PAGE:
Knowing that God has blessed you with forgiveness, life, and salvation in Christ prepares you to do two things. To make a defense to anyone who asks you for a reason for the hope that is in you. And then, also, in your hearts [you are to] regard Christ the Lord as holy. 

In your suffering, regard Christ the Lord as holy. Or perhaps a better translation would be:

Sanctify the Messiah, the Christ as Lord in your hearts. Now, what does it mean for us to sanctify God? How can we sinners sanctify God? Must not God sanctify us? Well, the answer is found in Luther’s explanation to First Petition to the Lord’s Prayer:

Hallowed be Thy name. 

What does this mean? 

God’s name is certainly holy in itself, but we pray in this petition that it may be kept holy among us also.

How is God’s name kept holy? 

God’s name is kept holy when the Word of God is taught in its truth and purity, and we, as the children of God, also lead holy lives according to it. Help us to do this, dear Father in heaven! But anyone who teaches or lives contrary to God’s Word profanes the name of God among us. Protect us from this, heavenly Father!

To sanctify Christ Jesus as Lord in our hearts has to do with the purity of our faith. Of course, it is God Himself who gives us His grace to teach His Word in its truth and purity and to lead holy lives according to it. Your sanctifying Jesus in your heart is not your work but God’s gift to you. And what’s more, sanctifying Jesus in your heart is something that God gifts you to do in the context of suffering.

We have been talking about enduring persecution, for that is the context of Peter’s epistle. But God is calling you to sanctify Christ in your hearts in the face not just of persecution but of all suffering. Martin Luther has this to say about how you are to sanctify Christ when suffering: You must sanctify [Christ] in your hearts…when [y]our Lord God sends [you] something—whether good or bad, whether it benefits or hurts, whether it is shame, honour, good fortune, or misfortune—[you] should consider this not only good but also holy, and [you] should say: “This is pure precious holiness, and I am not worthy of being touched by it.”… If [you] sing “Thanks be to God” and “Thee, God, we praise,” and say “God be praised and blessed” when misfortune strikes [you]—that is what Peter… call[s] sanctifying the Lord properly (Luther’s works, vol. 30: The Catholic Epistles, pp. 103–104).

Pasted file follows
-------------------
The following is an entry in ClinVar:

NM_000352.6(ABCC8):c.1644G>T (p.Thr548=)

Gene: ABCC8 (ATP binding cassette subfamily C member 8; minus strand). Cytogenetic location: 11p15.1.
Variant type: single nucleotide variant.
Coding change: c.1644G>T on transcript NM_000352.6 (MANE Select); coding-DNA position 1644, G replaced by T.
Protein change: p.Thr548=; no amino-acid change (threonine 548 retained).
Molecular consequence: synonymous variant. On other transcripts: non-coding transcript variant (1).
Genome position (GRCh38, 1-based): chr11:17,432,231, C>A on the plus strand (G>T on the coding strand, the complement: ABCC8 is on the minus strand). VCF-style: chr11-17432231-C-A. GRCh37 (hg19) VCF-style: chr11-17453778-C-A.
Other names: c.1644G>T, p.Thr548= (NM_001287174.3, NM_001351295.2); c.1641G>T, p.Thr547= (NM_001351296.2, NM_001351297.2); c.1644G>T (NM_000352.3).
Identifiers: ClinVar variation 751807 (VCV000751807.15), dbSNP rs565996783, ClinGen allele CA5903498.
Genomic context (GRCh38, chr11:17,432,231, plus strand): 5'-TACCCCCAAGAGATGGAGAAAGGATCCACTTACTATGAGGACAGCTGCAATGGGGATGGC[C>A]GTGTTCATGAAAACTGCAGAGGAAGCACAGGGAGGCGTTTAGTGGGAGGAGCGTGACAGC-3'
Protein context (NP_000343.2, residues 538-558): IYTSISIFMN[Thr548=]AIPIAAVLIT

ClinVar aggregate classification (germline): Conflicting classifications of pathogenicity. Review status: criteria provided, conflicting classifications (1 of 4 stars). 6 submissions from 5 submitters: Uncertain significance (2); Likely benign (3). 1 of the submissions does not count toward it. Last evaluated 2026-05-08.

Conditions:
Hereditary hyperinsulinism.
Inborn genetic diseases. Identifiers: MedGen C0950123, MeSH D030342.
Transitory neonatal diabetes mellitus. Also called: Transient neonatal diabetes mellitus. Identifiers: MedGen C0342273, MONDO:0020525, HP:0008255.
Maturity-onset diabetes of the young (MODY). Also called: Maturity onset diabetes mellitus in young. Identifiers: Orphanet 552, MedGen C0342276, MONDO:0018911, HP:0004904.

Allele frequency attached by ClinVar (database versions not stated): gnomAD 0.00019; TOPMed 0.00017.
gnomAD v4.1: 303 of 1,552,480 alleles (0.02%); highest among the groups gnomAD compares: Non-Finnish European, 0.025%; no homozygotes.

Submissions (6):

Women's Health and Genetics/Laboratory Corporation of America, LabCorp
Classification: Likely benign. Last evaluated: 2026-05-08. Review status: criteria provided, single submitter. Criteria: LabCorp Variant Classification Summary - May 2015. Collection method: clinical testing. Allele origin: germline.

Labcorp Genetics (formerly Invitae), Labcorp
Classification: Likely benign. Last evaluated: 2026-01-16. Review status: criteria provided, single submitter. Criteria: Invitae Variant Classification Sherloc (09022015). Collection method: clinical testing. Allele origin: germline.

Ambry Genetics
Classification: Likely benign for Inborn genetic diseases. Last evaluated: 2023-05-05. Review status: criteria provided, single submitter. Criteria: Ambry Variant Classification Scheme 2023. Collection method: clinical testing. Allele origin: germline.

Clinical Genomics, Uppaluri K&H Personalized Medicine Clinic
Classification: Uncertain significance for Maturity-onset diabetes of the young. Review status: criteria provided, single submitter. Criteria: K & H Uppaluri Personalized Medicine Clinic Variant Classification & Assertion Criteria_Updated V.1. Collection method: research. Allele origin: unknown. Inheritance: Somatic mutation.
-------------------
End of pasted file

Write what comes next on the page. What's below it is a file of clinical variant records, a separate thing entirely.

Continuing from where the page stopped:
Dear brothers and sisters, how are you doing at sanctifying Jesus in your hearts in the face of suffering? God has given you the privilege of showing unbelievers that you do not fear what they fear and of proclaiming the hope of the resurrection of the body to life everlasting and also the honour of sanctifying Christ by thanking God for whatever He sends you—good or bad. The day may come when you are actually persecuted for being a Christian—your home may be confiscated and you may be imprisoned, even tortured and killed for confessing Christ. But for now, your calling is to endure the everyday sort of suffering with a grateful, thankful heart that trusts God to keep His promises to you in Christ. So how are you doing? In truth, you and I have joined Peter in the courtyard of denial. And there, in that courtyard of sin, something marvelous happens. Our Lord Jesus turns and looks intently at us. And this time, He speaks to us with not His eyes but with His Word of Absolution—I forgive you all your sins. And He comforts us not by placing His hand on our shoulders but by placing in our mouths His true Body and Blood, so that we may be renewed in the faith and in our calling to sanctify the Lord Jesus in our hearts.

In Psalm 16, we read these words: [O God,] you will not abandon my soul to Sheol, or let your holy one see corruption. These words express the faith of Jesus, who knew that His Father would not abandon Him to hell or let His Body decompose. This is our Lord’s own confession of His Easter resurrection and His victory over sin, death, and the devil. And baptized into Christ, you and I share in the new life and victory of Jesus, God’s Son, who died in our place for all our sins and denials, that we may live in His blessing that sustains us in our suffering and in the face of persecution, His blessing that keeps us in the faith to life everlasting. Thanks be to God! Amen.